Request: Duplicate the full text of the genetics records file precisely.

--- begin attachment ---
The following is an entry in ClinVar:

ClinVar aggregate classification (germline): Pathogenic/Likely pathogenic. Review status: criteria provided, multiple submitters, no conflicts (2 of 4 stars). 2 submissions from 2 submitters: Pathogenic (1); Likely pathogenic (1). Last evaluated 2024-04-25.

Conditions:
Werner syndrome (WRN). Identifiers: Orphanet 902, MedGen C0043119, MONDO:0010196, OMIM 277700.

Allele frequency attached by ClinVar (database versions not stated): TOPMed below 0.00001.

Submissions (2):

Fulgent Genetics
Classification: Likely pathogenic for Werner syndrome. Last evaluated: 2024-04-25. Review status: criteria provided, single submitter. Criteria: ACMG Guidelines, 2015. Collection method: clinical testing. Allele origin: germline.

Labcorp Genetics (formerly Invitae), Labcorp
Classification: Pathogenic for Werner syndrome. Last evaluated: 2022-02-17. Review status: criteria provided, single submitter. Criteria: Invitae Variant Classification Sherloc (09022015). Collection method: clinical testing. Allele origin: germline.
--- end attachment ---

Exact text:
The following is an entry in ClinVar:

ClinVar aggregate classification (germline): Pathogenic/Likely pathogenic. Review status: criteria provided, multiple submitters, no conflicts (2 of 4 stars). 2 submissions from 2 submitters: Pathogenic (1); Likely pathogenic (1). Last evaluated 2024-04-25.

Conditions:
Werner syndrome (WRN). Identifiers: Orphanet 902, MedGen C0043119, MONDO:0010196, OMIM 277700.

Allele frequency attached by ClinVar (database versions not stated): TOPMed below 0.00001.

Submissions (2):

Fulgent Genetics
Classification: Likely pathogenic for Werner syndrome. Last evaluated: 2024-04-25. Review status: criteria provided, single submitter. Criteria: ACMG Guidelines, 2015. Collection method: clinical testing. Allele origin: germline.

Labcorp Genetics (formerly Invitae), Labcorp
Classification: Pathogenic for Werner syndrome. Last evaluated: 2022-02-17. Review status: criteria provided, single submitter. Criteria: Invitae Variant Classification Sherloc (09022015). Collection method: clinical testing. Allele origin: germline.